Sex During Pregnancy: 10 Popular Questions Answered!

Last Updated: January 23, 2024
Liesel Teen, RN-BSN

By Liesel Teen

BSN, RN, Practicing Labor and Delivery Nurse

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Hey mama! Sex during pregnancy is one of those things that feels a little taboo to talk about, but it shouldn’t be.

I mean, I understand the hesitation. People don’t typically talk about their sex lives, and plenty of older “experts” recommended staying away from sex when you’re pregnant. There was no medical basis for this – it was often because sex with a pregnant woman was considered a sin.

Things are a little different in our society now, and doctors all over the world are recommending pregnant women to continue their usual sexual activities.

The benefits of having sex during pregnancy are huge (which we’ll talk about below), so unless your doctor has given the red light, you should definitely go ahead if you want to!

Unfortunately, having the green light doesn’t mean that you’re totally comfortable with the idea of it. There’s a lot of confusing and contradicting information out there – so it’s hard to know how to stay safe about it.

Luckily, it’s not that hard – and you’ll find that your habits will change minimally. I took the top pregnancy sex questions asked among pregnant mamas and compiled them here for you today!

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What are the benefits of sex during pregnancy?

As I mentioned above, there are plenty of advantages of having sex during pregnancy (and luckily – not many disadvantages!) Here are some of the best perks related to having pregnancy sex.

Pregnancy sex can feel better than regular sex

Some mamas have a higher sex drive during pregnancy due to all of the surging hormones. Not only that, but all of your nerve endings are more sensitive and there’s better blood flow to your pelvis.

These things usually mean it’s easier to achieve an orgasm, and many times it’ll be a longer and stronger one too. Women that don’t typically have orgasms are also more likely to experience one.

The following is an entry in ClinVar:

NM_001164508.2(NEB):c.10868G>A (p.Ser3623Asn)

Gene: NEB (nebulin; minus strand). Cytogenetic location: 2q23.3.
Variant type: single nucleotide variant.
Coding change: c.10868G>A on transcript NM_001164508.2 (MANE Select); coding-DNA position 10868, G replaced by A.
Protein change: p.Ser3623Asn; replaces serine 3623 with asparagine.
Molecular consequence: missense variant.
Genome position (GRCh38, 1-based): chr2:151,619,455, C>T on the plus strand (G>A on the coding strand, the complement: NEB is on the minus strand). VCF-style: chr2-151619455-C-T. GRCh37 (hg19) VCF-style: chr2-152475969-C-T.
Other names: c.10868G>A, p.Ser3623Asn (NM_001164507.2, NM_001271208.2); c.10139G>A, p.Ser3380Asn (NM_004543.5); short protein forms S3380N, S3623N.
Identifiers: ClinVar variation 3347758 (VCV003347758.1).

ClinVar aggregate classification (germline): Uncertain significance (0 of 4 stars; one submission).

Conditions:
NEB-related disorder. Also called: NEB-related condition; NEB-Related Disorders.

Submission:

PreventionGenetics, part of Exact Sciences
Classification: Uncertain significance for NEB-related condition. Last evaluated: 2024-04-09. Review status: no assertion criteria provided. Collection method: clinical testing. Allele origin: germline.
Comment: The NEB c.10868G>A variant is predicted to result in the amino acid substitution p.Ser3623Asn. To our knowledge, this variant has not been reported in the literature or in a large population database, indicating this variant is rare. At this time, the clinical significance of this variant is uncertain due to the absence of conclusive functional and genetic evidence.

For some of us, pregnancy sex is BETTER than regular sex!

Stress reduction

I think we know how sex can help chill us out, and sex during pregnancy is NO different. That release of Oxytocin (the “love” hormone) will help combat your pregnancy stress, help you sleep better, and make you forget those aches and pains for a while.

It’s healthy

Sex, in general, is usually healthy – and this is still true in pregnancy! Some of the critical health benefits of sex include:

  • Lowering your blood pressure: A high blood pressure is linked to preeclampsia, so potentially lower blood pressure is a plus for pregnant women!
  • Lower risk of heart attacks in men: It’s unknown whether the same thing is true for women, but those of us with male partners can take a lot of solace from this fact
  • Burning some extra calories: You won’t be burning hundreds of calories or anything, but every little bit helps. You can expect weight gain in pregnancy, but staying in shape is still essential! Being active can help make labor and postpartum recovery less rough on you
  • Improves pelvic floor strength: Good pelvic floor strength will help make labor and postpartum recovery much easier on you. Strong pelvic muscles can help you ease your baby out, reduce urinary incontinence, and increase sexual satisfaction. Here’s an awesome resource to bookmark that’ll help with regaining your pelvic floor strength after birth
  • A strengthened immune system: Oxytocin is linked to a boost in immunity, and helps prevent colds and the flu. In this study, individuals who had sex once to twice a week had higher levels of IgA, which is an antibody that fights off bacteria and other harmful invaders

What’re the disadvantages of having sex during pregnancy?

Unless you’re a special case and have been instructed to abstain from sex, there are no HUGE disadvantages. Of course, if you have no sex drive with pregnancy, don’t feel like you have to do it to reap the benefits!

Is it okay to have sex during pregnancy? Is it safe?

As long as your doctor approves it, yes!! ACOG’s (American College of Obstetricians and Gynecologists) stance is that as long as you haven’t been told otherwise by your doctor, you can have sex throughout your entire pregnancy (even the third trimester). Your strong uterine muscles and the amniotic fluid contained in the uterus protect your baby.